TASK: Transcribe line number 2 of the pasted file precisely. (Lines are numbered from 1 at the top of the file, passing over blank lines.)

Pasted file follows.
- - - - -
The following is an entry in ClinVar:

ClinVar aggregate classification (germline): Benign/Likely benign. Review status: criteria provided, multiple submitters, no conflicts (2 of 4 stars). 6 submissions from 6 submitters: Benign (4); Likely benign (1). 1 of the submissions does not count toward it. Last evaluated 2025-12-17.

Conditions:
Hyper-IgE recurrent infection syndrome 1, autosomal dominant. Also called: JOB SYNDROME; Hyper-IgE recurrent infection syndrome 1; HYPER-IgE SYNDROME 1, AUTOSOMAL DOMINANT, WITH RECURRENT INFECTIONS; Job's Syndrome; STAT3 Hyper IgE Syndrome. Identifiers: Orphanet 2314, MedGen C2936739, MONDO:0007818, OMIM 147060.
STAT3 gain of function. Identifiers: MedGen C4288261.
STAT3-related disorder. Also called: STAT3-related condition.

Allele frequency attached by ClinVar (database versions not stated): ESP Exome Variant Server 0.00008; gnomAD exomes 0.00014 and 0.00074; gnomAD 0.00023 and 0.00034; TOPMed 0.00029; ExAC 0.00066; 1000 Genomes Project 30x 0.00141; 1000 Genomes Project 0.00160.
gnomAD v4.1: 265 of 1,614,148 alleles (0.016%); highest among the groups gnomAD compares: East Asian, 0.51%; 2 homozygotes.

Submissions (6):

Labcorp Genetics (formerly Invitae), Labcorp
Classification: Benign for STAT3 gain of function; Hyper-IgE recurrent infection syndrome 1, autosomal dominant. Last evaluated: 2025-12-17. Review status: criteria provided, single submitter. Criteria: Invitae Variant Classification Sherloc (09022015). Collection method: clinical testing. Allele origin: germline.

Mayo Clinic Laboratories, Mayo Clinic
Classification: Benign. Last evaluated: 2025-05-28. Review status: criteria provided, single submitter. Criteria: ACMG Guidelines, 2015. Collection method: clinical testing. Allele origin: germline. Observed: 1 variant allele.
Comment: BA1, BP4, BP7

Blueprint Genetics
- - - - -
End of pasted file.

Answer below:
ClinVar aggregate classification (germline): Benign/Likely benign. Review status: criteria provided, multiple submitters, no conflicts (2 of 4 stars). 6 submissions from 6 submitters: Benign (4); Likely benign (1). 1 of the submissions does not count toward it. Last evaluated 2025-12-17.